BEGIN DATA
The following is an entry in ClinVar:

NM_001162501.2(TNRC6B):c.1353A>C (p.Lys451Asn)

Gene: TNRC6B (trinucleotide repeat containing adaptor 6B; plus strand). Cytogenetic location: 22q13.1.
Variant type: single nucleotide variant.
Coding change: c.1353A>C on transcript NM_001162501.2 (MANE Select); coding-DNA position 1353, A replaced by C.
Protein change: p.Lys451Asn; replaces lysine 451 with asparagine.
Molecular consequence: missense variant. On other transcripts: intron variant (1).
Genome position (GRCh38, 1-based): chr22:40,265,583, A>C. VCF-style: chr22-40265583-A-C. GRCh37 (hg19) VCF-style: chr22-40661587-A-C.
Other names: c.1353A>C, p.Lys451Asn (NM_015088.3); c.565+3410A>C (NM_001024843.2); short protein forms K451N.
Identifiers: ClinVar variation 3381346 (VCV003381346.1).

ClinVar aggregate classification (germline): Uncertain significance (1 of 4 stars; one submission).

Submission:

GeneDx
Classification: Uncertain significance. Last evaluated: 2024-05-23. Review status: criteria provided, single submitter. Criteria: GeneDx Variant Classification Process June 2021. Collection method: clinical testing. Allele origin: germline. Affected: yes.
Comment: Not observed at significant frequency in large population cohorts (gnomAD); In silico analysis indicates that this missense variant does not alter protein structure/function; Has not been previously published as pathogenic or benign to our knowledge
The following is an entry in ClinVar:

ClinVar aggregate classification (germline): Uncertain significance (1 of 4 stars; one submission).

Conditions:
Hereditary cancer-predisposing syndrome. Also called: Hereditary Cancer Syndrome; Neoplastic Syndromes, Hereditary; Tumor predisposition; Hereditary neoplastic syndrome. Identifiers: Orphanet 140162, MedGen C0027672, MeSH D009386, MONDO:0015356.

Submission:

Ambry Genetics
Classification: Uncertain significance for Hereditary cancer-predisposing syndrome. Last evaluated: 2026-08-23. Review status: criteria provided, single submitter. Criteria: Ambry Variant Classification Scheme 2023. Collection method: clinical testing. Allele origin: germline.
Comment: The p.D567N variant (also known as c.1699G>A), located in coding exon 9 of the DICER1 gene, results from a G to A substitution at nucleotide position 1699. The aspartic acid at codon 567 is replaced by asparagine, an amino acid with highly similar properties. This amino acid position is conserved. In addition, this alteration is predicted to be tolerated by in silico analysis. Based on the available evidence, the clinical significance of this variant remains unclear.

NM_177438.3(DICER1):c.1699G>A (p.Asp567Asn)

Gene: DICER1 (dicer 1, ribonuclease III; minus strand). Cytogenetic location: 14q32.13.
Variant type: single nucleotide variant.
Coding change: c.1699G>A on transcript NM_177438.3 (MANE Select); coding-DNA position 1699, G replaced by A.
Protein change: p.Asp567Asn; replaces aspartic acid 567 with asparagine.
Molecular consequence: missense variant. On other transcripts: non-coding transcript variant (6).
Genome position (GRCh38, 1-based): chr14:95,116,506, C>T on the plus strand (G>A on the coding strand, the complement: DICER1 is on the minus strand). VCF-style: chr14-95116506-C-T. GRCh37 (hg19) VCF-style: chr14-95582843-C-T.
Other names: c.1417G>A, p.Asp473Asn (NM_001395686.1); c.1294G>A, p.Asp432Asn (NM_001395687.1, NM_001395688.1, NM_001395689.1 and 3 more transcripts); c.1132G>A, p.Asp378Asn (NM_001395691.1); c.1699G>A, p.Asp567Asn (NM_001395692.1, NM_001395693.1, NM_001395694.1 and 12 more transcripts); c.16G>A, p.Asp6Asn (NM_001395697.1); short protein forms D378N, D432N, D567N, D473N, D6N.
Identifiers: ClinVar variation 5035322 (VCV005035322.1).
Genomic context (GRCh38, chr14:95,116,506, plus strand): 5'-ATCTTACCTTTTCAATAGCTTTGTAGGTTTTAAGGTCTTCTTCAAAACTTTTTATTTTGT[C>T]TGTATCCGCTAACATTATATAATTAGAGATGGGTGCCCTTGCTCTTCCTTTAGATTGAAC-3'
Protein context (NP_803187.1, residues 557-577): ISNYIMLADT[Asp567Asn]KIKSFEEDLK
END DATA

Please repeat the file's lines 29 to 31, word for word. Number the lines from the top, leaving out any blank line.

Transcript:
Molecular consequence: missense variant. On other transcripts: non-coding transcript variant (6).
Genome position (GRCh38, 1-based): chr14:95,116,506, C>T on the plus strand (G>A on the coding strand, the complement: DICER1 is on the minus strand). VCF-style: chr14-95116506-C-T. GRCh37 (hg19) VCF-style: chr14-95582843-C-T.
Other names: c.1417G>A, p.Asp473Asn (NM_001395686.1); c.1294G>A, p.Asp432Asn (NM_001395687.1, NM_001395688.1, NM_001395689.1 and 3 more transcripts); c.1132G>A, p.Asp378Asn (NM_001395691.1); c.1699G>A, p.Asp567Asn (NM_001395692.1, NM_001395693.1, NM_001395694.1 and 12 more transcripts); c.16G>A, p.Asp6Asn (NM_001395697.1); short protein forms D378N, D432N, D567N, D473N, D6N.